This page exists as a landing page to support the Flight Radar WordPress plugin. You may find additional information on our blog by searching the flight radar tag.
Flightradar24 is a flight tracking service that provides the web with real-time location information on thousands of commercial and recreational aircraft. Flight Radar receives its data primarily by ADSB and FAA radar , but their database is supplemented by data supplied by an army of volunteers that upload ADSB data (from their own receivers) to Flight Radar’s servers.
The process of including a map embedded within an iframe on your own website, WordPress or otherwise, is exceedingly simple. The following URL is used:
<iframe src="http://www.flightradar24.com/simple_index.php?lat=49.9&lon=12.3&z=8" width="100%" height="100%"></iframe>
Why Create a Plugin?
We created a plugin only to simplify the (already simply) process of embedding a plot. The iframe URL that embeds the plot requires knowledge of a location’s latitude and longitude – something that’d scare many people away. Add to that the complexity of altering other options and we quickly justified a little work. Of course, we have bigger plans that’ll see us integrate other types of information from other data providers, so this is really just a start.
How to Use the Flight Radar WordPress Plugin
Usage is easy. Once downloaded and activated, the means in which you’ll get a plot embedded within your post or page is as follows:
Note that either the IATA code of SYD or the ICAO code of YSSY can be used. When the shortcode is processed, a request is made to our Flight Airports API . XML data is returned and the latitude and longitude for the requested location is stored locally so no further requests are made to our API for that specific location.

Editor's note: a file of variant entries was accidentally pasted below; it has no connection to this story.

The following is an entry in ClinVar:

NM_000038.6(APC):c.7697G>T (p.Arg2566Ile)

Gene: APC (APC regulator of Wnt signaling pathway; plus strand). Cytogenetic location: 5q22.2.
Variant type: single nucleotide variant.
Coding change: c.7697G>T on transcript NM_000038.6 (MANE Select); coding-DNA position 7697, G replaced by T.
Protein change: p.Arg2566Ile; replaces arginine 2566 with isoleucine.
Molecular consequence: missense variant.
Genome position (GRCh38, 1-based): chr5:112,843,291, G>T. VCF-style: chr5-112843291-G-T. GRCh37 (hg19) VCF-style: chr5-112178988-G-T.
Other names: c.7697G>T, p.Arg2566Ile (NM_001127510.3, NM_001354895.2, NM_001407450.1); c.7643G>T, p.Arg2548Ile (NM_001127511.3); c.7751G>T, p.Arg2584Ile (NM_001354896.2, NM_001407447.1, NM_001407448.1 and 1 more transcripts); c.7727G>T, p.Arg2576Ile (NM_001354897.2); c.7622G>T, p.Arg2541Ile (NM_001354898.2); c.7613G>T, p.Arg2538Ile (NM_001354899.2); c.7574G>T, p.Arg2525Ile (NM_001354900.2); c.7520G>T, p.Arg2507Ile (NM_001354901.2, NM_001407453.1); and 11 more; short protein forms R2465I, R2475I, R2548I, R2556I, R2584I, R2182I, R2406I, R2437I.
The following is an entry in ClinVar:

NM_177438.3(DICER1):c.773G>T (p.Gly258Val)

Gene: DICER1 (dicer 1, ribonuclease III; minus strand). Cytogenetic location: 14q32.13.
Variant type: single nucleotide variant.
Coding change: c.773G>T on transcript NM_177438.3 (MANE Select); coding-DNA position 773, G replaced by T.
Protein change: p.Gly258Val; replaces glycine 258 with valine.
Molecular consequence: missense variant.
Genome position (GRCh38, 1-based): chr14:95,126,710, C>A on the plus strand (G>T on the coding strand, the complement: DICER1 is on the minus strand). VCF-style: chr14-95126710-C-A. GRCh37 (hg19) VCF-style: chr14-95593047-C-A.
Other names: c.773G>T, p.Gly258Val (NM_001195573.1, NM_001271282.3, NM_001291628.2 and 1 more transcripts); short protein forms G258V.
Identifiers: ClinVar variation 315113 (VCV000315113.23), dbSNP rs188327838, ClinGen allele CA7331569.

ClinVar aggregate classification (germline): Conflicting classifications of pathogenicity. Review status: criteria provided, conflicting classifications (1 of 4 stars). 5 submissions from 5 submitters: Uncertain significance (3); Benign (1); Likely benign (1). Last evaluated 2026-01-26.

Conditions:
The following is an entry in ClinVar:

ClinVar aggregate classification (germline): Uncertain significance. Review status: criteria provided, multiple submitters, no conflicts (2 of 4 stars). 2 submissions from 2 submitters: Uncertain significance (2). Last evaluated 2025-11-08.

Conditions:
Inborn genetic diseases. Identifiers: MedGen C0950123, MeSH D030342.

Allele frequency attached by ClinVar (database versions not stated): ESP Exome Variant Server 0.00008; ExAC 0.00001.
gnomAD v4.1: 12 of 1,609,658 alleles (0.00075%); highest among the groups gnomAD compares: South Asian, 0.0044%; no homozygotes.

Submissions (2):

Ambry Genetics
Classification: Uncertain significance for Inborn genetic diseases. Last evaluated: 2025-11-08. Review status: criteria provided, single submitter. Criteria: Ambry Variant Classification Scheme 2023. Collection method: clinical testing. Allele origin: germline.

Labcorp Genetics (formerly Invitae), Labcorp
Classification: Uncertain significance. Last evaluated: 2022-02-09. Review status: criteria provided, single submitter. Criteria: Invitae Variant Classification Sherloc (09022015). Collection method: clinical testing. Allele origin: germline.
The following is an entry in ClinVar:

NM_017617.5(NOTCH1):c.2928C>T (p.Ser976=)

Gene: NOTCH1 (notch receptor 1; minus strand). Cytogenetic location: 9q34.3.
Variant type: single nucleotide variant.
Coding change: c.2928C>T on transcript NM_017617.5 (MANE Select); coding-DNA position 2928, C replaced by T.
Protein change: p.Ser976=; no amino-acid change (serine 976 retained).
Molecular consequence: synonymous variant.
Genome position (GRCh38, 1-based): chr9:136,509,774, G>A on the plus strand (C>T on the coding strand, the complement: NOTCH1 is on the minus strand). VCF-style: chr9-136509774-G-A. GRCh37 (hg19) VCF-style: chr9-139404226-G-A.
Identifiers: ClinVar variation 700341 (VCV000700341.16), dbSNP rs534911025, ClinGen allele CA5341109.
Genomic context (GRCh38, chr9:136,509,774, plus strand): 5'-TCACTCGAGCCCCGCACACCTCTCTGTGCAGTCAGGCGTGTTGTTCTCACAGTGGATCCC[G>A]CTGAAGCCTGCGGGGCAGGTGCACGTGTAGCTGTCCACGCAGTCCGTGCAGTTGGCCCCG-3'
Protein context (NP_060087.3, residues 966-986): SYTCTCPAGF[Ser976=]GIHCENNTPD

The resulting default rendering looks like this:
You’ll note a significant amount of branding on the embedded data; this is unavoidable. In fact, using the FlightRadar24 service requires that you provide attribution back to their website .
Available Shortcode Options
Available shortcode attributes are as follows:
code : 3-letter IATA or 4-letter ICAO airport code.
lat : Latitude (if known)
lng : Longitude (if known)
zoom : Zoom level, Defaults to 8.
width : Width of the rendered plot. Defaults to 100% of your post/page container.
height : Height of the rendered plot. Defaults to 350 pixels.
align : Alignment of the plot. Defaults to ‘center’.
For example, you could alter the plot size and zoom level with the shortcode of:
[flightradar code="yssy" zoom="12" height="550"]
Flight Airports API
Available in XML, JSON and text, the Airports API will return various details relating to an airport – including the latitude and longitude required for the FlightRadar24 URL.
[img caption=”XML Data Returned for Sydney, Australia (Basic Version Only)” link=”0″ width=”500″]4707[/img]
http://api.flight.org/airports/xml/syd/airport.xml – “syd” is replaced with any ICAO or IATA airport code. View the XML data here .
It’s always best to make a request using an ICAO code rather than the limiting IATA data. IATA data is more relevant to ports that accommodate RPT and therefore agent ticketing services… meaning that they represent only a small percentage of available ports.
If you know the latitude and longitude for an airport, no request is (initially) made to the API. Remember, a request to the API is made only the first time you query a particular airport; data is then stored locally for future retrieval.
Access to the API
Usage of the API via third part applications is via permission only. A few people have created plugins (in fact, one has copied our entire code) so we’ve made provisions to determine where the request came from. If it’s determined that the request came from unauthorized use we’ll often block it.